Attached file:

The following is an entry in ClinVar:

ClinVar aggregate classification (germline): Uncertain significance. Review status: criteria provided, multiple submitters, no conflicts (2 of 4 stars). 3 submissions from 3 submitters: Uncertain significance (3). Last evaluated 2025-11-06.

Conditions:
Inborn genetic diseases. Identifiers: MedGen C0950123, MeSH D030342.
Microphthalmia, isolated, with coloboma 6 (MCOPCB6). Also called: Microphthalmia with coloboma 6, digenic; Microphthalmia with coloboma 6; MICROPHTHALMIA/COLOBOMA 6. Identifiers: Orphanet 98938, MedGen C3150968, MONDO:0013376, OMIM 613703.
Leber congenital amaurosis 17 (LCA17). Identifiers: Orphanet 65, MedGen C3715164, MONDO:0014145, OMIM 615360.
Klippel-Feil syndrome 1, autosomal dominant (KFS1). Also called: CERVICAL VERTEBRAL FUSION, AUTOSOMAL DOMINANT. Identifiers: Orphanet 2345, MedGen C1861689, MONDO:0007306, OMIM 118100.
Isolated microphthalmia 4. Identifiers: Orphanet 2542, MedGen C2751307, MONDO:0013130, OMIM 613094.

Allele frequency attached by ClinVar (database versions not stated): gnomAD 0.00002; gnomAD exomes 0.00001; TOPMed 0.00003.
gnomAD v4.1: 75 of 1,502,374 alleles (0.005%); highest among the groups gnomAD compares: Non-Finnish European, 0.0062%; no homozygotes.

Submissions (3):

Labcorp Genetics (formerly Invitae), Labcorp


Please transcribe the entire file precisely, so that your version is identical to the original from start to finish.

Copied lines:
The following is an entry in ClinVar:

ClinVar aggregate classification (germline): Uncertain significance. Review status: criteria provided, multiple submitters, no conflicts (2 of 4 stars). 3 submissions from 3 submitters: Uncertain significance (3). Last evaluated 2025-11-06.

Conditions:
Inborn genetic diseases. Identifiers: MedGen C0950123, MeSH D030342.
Microphthalmia, isolated, with coloboma 6 (MCOPCB6). Also called: Microphthalmia with coloboma 6, digenic; Microphthalmia with coloboma 6; MICROPHTHALMIA/COLOBOMA 6. Identifiers: Orphanet 98938, MedGen C3150968, MONDO:0013376, OMIM 613703.
Leber congenital amaurosis 17 (LCA17). Identifiers: Orphanet 65, MedGen C3715164, MONDO:0014145, OMIM 615360.
Klippel-Feil syndrome 1, autosomal dominant (KFS1). Also called: CERVICAL VERTEBRAL FUSION, AUTOSOMAL DOMINANT. Identifiers: Orphanet 2345, MedGen C1861689, MONDO:0007306, OMIM 118100.
Isolated microphthalmia 4. Identifiers: Orphanet 2542, MedGen C2751307, MONDO:0013130, OMIM 613094.

Allele frequency attached by ClinVar (database versions not stated): gnomAD 0.00002; gnomAD exomes 0.00001; TOPMed 0.00003.
gnomAD v4.1: 75 of 1,502,374 alleles (0.005%); highest among the groups gnomAD compares: Non-Finnish European, 0.0062%; no homozygotes.

Submissions (3):

Labcorp Genetics (formerly Invitae), Labcorp